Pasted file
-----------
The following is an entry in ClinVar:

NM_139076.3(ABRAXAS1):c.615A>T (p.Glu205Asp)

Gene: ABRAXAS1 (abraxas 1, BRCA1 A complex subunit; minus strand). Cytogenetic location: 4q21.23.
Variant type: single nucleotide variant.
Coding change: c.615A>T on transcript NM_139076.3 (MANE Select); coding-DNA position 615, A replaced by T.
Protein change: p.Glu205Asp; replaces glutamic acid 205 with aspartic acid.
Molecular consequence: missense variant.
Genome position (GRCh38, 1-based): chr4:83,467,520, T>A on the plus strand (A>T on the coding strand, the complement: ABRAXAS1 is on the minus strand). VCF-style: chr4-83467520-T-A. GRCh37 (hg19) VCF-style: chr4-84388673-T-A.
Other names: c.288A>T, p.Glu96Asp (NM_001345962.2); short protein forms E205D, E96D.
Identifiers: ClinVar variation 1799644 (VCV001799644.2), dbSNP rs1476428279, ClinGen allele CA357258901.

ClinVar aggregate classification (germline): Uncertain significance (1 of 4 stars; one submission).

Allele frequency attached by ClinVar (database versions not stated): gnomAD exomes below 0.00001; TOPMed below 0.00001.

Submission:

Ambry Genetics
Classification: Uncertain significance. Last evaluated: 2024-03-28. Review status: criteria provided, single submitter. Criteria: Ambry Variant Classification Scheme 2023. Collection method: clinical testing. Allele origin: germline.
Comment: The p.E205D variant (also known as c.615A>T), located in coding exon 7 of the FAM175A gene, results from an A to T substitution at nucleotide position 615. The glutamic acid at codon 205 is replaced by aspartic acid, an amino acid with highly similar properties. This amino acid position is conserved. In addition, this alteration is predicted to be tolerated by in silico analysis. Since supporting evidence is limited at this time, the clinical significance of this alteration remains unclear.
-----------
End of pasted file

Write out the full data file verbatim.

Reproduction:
The following is an entry in ClinVar:

NM_139076.3(ABRAXAS1):c.615A>T (p.Glu205Asp)

Gene: ABRAXAS1 (abraxas 1, BRCA1 A complex subunit; minus strand). Cytogenetic location: 4q21.23.
Variant type: single nucleotide variant.
Coding change: c.615A>T on transcript NM_139076.3 (MANE Select); coding-DNA position 615, A replaced by T.
Protein change: p.Glu205Asp; replaces glutamic acid 205 with aspartic acid.
Molecular consequence: missense variant.
Genome position (GRCh38, 1-based): chr4:83,467,520, T>A on the plus strand (A>T on the coding strand, the complement: ABRAXAS1 is on the minus strand). VCF-style: chr4-83467520-T-A. GRCh37 (hg19) VCF-style: chr4-84388673-T-A.
Other names: c.288A>T, p.Glu96Asp (NM_001345962.2); short protein forms E205D, E96D.
Identifiers: ClinVar variation 1799644 (VCV001799644.2), dbSNP rs1476428279, ClinGen allele CA357258901.

ClinVar aggregate classification (germline): Uncertain significance (1 of 4 stars; one submission).

Allele frequency attached by ClinVar (database versions not stated): gnomAD exomes below 0.00001; TOPMed below 0.00001.

Submission:

Ambry Genetics
Classification: Uncertain significance. Last evaluated: 2024-03-28. Review status: criteria provided, single submitter. Criteria: Ambry Variant Classification Scheme 2023. Collection method: clinical testing. Allele origin: germline.
Comment: The p.E205D variant (also known as c.615A>T), located in coding exon 7 of the FAM175A gene, results from an A to T substitution at nucleotide position 615. The glutamic acid at codon 205 is replaced by aspartic acid, an amino acid with highly similar properties. This amino acid position is conserved. In addition, this alteration is predicted to be tolerated by in silico analysis. Since supporting evidence is limited at this time, the clinical significance of this alteration remains unclear.